RogerBW's Blog

The Terminator 15 March 2022

1984 science fiction, dir. James Cameron, Linda Hamilton, Arnold Schwarzenegger: IMDb / allmovie. Two soldiers from the future fight to kill, or save, the mother of the revolution.

This was expected to be just another disposable 1980s action film, maybe a step on the road to better things for some of the people involved, but not impressive in itself. And looking at it, there's quite a bit of what I now recognise as Eighties action filler: for example, here's the shot where they drive along the pavement for no obvious reason, which adds nothing to the progress of the story but takes up a bit of screen time.

But what it gets right, what Cameron at his best does get right, is the two-way flow of information between plot and action: because of these character moments, the next action scene looks like this, and the outcome of the action feeds into the way the next talky bit will work. This seems as though it ought to be obvious, but I think the more common approach to action film is what you see in Raiders of the Lost Ark, to start with the set-pieces (constrained by budgets and practicality), then paste in some cursory material to link them together.

(And for me "Cameron at his best" is bookended by this and Terminator 2, with Aliens and The Abyss in between. True Lies has its fans, but plenty of other directors could have done it just as well. Then there was Titanic. And Avatar.)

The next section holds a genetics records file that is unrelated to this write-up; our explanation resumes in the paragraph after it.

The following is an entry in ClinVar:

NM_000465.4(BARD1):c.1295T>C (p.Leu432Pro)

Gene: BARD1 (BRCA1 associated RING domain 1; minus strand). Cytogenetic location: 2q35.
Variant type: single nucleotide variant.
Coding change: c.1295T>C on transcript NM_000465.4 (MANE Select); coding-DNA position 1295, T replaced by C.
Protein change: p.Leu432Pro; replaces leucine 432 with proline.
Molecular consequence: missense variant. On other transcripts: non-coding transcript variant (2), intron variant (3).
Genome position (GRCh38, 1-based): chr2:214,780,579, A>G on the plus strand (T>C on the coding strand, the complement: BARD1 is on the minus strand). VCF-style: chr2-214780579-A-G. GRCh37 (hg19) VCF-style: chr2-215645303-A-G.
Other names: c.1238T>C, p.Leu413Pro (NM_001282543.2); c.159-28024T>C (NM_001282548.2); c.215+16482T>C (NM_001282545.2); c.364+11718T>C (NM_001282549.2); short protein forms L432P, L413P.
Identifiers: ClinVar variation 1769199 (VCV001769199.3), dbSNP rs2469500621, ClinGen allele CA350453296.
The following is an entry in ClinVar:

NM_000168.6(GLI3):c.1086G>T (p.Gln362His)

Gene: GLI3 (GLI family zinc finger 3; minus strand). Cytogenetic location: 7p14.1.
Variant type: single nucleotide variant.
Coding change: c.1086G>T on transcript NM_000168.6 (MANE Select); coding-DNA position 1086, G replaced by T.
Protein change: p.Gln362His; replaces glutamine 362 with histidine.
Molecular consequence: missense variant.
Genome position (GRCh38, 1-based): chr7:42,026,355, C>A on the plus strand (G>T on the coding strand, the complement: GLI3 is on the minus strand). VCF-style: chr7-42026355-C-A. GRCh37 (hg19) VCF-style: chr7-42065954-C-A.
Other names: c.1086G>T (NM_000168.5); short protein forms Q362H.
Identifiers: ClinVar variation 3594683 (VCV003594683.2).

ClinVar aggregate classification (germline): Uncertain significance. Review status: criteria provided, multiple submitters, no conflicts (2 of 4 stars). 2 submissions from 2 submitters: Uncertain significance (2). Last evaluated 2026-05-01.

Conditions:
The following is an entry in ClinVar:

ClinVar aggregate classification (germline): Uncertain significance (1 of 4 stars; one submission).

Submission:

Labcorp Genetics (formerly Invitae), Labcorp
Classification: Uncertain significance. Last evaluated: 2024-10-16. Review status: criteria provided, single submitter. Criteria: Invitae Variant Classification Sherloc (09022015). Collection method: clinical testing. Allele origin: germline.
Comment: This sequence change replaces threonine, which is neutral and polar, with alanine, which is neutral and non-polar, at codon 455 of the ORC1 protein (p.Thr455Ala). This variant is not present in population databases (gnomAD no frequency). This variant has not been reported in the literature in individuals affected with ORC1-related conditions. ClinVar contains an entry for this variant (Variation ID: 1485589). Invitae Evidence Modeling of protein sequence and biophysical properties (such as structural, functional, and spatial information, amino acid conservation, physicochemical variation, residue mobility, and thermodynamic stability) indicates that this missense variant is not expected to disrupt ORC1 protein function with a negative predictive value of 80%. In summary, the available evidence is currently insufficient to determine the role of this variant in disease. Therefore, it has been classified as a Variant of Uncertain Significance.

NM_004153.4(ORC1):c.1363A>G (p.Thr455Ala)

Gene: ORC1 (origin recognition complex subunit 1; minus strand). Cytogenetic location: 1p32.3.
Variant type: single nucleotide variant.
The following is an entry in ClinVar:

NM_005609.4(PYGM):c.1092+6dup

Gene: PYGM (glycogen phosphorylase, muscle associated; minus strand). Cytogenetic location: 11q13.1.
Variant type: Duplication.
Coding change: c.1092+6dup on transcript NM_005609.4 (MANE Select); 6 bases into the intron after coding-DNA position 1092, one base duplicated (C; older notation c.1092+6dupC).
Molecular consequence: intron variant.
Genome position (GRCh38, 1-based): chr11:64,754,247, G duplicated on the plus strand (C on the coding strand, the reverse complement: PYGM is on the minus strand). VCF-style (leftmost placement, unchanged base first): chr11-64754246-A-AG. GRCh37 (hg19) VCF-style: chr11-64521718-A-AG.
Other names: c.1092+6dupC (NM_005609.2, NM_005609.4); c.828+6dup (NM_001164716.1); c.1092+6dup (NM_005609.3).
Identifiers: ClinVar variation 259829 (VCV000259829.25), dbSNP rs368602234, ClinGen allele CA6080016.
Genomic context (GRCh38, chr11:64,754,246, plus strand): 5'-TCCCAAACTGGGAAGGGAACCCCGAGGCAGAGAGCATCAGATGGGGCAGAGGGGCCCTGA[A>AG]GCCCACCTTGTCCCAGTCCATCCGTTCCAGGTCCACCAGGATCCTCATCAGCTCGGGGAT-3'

I'm perhaps less impressed by Linda Hamilton than I should be; I saw Terminator 2 before I saw this, and by comparison here she's screechy as well as, more reasonably, terrified. It's fair enough, I suppose, but it's a bit drawn-out for my taste. On the other hand we do have the Standard Feminism Trope that shows up repeatedly in Cameron's films, though for me the best example is in Blood Simple: although all the good guys have tried to help the female lead, eventually they all fail and she has to do the necessary thing on her own.

On the other hand, Michael Biehn got the part because, among lots of actors who were happy to portray tough guys, he was the one who also showed something like empathy, making the somewhat forced story of a true love that finds its culmination in the few hours when both parties are actually alive seem more like something that could actually happen.

And Arnie… well, he was probably still known more as a bodybuilder than as an actor at this point. But he takes advantage of that to make his face look even more unnatural, and while he doesn't have many lines his physical acting is great. (Not exactly an "infiltration unit", but hey ho.)

Stan Winston did the effects, which almost work – but there's that one sequence, of the skeleton walking along a catwalk, which shows that it just doesn't have the inertia that a solid metal object ought to have. Oh well. On the other hand there's a moment when Sarah is flung along a wall by the fuel tanker explosion which is just perfect.

I can certainly see the flaws here, but everything works at least reasonably well and most of it better than that.

If you want more of my witterings, you should listen to Ribbon of Memes.

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